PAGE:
The late Marlon Brando: One of Winner's Hollywood pals
These include elegant films like The Jokers, with Oliver Reed - a Winner regular - and Michael Crawford, plotting to steal the Crown Jewels, and I'll Never Forget What's'isname, a paean to the Swinging Sixties, starring Reed as a troubled advertising man trying to find a better life.
Friend of Brando, Lancaster and Bronson, Winner often produced, directed, wrote and edited his own movies. Oh, and he turned down James Bond, the French Connection, the Prime of Miss Jean Brodie and the remake of King Kong.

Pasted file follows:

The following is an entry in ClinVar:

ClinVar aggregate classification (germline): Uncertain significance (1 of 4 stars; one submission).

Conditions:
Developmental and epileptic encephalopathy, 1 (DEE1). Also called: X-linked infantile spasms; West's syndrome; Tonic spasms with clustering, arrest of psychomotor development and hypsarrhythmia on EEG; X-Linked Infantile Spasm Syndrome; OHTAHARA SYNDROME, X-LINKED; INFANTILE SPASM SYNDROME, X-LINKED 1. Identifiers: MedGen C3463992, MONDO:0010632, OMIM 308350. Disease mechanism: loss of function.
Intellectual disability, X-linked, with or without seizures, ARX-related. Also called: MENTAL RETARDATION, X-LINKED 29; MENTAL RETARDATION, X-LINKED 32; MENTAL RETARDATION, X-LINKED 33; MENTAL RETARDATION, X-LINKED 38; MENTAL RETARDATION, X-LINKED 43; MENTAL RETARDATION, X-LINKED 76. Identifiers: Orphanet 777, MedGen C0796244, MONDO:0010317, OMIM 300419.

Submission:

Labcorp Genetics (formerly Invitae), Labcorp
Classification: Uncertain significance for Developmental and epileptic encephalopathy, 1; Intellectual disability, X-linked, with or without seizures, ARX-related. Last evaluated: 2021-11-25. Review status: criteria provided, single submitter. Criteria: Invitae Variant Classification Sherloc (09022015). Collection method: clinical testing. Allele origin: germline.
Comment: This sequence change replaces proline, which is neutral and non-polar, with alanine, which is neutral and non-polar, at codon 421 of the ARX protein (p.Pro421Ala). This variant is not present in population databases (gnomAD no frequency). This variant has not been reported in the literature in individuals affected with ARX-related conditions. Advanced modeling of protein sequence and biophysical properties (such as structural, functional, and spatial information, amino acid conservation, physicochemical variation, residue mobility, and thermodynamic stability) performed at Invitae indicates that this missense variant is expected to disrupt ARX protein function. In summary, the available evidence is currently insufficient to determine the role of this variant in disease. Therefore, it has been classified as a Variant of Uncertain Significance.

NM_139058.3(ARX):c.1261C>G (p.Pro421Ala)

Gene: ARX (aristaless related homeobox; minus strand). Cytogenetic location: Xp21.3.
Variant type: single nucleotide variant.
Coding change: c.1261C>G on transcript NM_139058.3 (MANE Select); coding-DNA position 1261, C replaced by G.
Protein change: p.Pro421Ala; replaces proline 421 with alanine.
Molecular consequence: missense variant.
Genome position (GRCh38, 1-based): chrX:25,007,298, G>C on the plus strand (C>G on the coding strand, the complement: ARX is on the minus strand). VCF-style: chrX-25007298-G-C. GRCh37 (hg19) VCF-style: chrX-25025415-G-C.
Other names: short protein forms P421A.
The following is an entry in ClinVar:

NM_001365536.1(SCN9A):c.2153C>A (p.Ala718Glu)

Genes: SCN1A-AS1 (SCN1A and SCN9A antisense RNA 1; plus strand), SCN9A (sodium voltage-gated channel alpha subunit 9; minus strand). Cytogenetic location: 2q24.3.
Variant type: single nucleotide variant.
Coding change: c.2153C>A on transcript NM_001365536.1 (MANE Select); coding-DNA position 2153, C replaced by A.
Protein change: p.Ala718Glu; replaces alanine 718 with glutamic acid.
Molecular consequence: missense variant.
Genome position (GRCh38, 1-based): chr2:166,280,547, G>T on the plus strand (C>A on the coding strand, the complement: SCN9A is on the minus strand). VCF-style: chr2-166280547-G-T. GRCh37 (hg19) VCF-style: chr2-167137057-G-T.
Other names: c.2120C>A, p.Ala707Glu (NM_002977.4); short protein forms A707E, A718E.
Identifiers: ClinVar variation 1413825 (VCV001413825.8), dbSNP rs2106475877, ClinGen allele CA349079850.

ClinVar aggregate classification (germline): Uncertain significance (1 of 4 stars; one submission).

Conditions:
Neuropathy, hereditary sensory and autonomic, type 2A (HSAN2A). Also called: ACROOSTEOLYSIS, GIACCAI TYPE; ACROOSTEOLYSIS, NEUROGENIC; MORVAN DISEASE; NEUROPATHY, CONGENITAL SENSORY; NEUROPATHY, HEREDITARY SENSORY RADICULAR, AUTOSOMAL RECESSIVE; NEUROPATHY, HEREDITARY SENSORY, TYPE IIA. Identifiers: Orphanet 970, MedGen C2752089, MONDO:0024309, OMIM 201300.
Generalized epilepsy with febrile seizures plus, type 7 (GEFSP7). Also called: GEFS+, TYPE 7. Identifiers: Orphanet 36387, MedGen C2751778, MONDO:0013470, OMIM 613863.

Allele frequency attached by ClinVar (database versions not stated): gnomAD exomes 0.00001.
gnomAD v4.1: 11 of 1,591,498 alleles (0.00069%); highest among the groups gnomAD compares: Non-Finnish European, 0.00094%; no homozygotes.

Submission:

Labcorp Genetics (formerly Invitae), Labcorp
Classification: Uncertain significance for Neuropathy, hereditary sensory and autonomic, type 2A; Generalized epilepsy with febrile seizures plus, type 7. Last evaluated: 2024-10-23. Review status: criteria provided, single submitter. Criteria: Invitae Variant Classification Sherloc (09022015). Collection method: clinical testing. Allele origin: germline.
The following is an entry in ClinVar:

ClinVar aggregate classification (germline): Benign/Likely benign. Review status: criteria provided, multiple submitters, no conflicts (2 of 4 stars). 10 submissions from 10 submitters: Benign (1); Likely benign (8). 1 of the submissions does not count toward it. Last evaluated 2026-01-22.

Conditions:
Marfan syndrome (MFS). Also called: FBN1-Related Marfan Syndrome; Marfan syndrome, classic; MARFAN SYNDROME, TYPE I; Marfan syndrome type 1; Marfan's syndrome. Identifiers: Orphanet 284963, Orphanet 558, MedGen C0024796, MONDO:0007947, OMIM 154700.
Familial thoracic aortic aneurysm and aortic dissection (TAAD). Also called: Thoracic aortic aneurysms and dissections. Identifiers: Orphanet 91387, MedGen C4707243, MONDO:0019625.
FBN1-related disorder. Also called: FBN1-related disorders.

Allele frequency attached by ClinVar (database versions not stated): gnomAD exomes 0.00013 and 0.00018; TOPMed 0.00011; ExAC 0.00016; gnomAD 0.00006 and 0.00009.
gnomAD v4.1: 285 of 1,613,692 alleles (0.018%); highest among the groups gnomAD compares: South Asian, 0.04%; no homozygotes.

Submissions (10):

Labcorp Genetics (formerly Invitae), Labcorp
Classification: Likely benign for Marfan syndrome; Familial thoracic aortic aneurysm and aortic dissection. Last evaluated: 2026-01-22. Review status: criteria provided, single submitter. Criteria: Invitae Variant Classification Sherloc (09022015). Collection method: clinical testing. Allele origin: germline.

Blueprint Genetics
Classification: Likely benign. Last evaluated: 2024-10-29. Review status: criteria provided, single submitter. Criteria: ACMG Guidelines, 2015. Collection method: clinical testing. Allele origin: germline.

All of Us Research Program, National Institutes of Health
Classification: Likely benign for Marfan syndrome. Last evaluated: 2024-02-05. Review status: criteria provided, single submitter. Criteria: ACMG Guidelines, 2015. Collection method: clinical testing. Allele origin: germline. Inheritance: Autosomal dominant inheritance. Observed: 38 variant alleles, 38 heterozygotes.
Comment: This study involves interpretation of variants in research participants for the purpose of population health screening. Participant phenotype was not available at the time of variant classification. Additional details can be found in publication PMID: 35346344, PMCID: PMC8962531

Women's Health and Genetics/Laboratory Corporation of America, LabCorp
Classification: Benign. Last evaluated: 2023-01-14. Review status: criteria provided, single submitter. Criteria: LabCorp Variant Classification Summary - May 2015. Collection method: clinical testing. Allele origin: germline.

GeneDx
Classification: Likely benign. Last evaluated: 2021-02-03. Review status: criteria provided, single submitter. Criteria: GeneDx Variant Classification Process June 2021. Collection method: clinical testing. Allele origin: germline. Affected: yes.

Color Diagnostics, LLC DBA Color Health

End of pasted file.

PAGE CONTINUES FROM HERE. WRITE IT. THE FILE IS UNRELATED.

More recently, it has been his colourful love life, and not his films, that has made the headlines.
Famous for squiring some of the world's most beautiful women, including Joan Collins and Sophia Loren, he also enjoyed a six-and-half-year relationship with the actress Jenny Seagrove, who walked out after catching him with another woman.
Today, his girlfriend is 39-year-old Paula Lombard, who has just replaced Geraldine Lynton Edwards, 64, Winner's paramour for the past three years.
"When I tell people I've slept with more than 130 women," he says, "they are appalled but, you know, I've been doing it for 55 years so I don't think that's bad going!"
And his outspoken style has brought a new twist to his restaurant reviews, Winner's Dinners, in the Sunday Times.